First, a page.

How a Power of Attorney Helps You

Many people associate only senior citizens as needing a power of attorney (POA). In fact, everyone should consider having a power of attorney document in place, regardless of age, health or any other factor. A POA is written authorization from you that gives authority to another individual to act on your behalf in personal and/or business matters. A POA can also be used by parents to transfer their parental rights over their children for a certain period of time. For example, if you are traveling out of the country and you want your child’s caretaker to be able to make medical decisions for them in an emergency. A POA is an essential part of even the simplest estate plans.

The POA permits you to appoint an individual that you trust to act as your agent or attorney in fact. This means that the person can manage your personal or financial affairs if you are unable to do so for yourself, but even more importantly, it also imposes a fiduciary obligation on him/her to act in your best interest and in accordance with your wishes. Most people choose to appoint a relative or close friend to act as their POA, but you can also name a lawyer, bank or other third-party.

Unless you specify otherwise, your POA will be revoked automatically if you should become incompetent. However, you can create a “durable” POA while you are competent and specifically set forth that your POA should remain intact upon your incapacity. You can also create a POA that does not become effective until certain conditions set forth by you are met. This is referred to as a “springing” POA. The most common condition for causing a POA to “spring” into effect is your incapacity. Typically, your incompetence must be verifiable by a qualified health care professional.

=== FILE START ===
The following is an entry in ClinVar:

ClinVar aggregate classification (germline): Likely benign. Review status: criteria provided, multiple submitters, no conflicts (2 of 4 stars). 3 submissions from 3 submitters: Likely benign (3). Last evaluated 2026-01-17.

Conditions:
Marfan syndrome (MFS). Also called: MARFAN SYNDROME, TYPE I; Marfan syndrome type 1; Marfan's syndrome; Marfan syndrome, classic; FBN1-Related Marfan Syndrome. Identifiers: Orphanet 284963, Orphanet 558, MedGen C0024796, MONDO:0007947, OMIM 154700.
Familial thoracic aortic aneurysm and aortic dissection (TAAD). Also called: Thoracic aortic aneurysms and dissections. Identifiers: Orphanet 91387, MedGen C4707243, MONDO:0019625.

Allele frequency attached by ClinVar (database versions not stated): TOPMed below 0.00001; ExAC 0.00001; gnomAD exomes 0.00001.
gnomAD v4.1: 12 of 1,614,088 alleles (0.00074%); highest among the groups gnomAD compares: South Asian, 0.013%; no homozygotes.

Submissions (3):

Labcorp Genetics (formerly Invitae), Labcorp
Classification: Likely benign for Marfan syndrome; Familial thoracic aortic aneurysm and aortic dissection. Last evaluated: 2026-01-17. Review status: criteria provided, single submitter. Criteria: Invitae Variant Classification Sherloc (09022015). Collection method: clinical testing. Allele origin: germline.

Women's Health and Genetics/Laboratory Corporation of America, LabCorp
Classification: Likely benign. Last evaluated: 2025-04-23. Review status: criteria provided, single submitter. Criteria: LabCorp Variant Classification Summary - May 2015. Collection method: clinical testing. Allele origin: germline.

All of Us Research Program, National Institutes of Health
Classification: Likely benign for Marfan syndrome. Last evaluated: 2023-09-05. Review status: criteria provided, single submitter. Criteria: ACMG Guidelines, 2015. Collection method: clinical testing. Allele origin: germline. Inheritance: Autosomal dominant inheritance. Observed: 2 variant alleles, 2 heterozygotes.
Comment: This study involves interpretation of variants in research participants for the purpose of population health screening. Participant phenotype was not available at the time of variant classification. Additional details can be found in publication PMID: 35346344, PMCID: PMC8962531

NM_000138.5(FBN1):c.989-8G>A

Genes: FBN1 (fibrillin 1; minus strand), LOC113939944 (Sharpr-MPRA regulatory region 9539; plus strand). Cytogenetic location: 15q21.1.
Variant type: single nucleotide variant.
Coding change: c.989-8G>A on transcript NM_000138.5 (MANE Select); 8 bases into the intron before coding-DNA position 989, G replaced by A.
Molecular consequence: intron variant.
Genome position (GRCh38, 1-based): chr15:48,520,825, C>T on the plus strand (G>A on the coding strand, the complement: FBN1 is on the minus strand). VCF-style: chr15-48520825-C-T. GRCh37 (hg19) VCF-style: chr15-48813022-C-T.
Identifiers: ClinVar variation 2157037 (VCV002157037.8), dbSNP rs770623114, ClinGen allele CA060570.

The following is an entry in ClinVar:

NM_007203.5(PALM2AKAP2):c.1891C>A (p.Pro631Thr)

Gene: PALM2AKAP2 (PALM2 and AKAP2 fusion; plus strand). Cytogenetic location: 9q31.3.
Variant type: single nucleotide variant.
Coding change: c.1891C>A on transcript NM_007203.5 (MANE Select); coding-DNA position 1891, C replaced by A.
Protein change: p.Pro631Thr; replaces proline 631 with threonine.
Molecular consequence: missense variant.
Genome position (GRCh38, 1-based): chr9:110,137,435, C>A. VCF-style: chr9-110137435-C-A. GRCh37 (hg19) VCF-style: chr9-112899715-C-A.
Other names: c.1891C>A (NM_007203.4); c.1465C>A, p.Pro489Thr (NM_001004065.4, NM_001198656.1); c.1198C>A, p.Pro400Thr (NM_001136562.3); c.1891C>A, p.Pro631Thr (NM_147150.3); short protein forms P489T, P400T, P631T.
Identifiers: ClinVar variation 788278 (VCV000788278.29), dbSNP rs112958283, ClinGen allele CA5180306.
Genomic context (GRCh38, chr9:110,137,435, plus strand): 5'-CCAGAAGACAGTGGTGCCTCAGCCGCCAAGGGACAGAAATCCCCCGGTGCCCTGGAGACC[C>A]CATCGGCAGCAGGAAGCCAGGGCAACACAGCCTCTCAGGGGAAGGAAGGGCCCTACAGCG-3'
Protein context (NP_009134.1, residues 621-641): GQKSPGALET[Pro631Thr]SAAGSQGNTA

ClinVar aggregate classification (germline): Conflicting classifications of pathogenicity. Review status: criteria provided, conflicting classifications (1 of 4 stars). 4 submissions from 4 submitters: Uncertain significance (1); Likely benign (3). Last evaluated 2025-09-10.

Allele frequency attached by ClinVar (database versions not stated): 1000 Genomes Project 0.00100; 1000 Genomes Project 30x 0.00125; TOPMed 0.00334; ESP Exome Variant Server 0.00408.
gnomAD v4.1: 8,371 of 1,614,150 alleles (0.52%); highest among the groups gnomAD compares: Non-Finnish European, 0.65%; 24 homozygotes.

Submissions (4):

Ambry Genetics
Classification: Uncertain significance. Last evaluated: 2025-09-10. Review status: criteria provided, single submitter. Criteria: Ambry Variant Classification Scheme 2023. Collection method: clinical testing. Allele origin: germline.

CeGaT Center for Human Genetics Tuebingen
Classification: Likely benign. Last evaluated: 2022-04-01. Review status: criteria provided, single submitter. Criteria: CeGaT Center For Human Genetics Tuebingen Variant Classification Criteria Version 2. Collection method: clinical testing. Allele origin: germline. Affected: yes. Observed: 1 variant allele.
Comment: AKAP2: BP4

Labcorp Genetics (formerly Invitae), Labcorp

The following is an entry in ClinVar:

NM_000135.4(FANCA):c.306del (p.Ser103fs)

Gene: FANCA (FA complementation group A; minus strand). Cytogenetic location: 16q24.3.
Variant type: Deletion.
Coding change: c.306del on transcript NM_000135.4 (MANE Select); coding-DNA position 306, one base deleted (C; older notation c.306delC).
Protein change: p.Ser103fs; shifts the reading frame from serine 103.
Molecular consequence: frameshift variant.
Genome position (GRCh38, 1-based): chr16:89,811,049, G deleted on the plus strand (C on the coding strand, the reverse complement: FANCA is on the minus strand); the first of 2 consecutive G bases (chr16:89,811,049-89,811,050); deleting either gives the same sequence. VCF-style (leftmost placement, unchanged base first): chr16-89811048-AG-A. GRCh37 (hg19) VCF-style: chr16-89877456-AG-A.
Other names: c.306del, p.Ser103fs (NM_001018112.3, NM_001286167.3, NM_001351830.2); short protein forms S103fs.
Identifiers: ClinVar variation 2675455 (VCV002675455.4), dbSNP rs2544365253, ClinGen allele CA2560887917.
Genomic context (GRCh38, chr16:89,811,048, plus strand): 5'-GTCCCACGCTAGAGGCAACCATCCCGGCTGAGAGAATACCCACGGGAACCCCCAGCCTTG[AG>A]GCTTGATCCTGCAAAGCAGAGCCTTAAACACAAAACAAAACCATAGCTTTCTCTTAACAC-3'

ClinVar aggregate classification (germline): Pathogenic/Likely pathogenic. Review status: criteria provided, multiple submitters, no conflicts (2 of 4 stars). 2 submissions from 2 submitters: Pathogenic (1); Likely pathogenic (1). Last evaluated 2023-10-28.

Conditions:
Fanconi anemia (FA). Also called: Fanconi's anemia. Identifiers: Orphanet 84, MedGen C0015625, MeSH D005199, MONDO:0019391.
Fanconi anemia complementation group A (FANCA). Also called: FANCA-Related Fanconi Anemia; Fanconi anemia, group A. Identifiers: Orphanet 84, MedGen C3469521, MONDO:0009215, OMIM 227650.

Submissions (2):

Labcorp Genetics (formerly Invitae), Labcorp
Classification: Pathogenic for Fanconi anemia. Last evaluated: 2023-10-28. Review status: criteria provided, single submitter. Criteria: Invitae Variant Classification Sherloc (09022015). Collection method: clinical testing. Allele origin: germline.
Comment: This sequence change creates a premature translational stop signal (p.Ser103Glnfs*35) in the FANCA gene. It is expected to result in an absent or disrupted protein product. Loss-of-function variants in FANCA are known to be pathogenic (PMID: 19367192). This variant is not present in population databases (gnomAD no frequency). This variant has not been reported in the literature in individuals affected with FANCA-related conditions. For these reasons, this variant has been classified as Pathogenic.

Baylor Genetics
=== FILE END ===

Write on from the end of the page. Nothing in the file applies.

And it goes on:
If you are interested in learning more about a power of attorney and how it can benefit you, call us today. The Astill Law Office has provided high quality legal services for over 30 years. We specialize in wills, trusts, estate planning, and asset protection. If you have any questions about how longevity insurance may fit in with your estate plan, contact The Astill Law Office at 801-438-8698.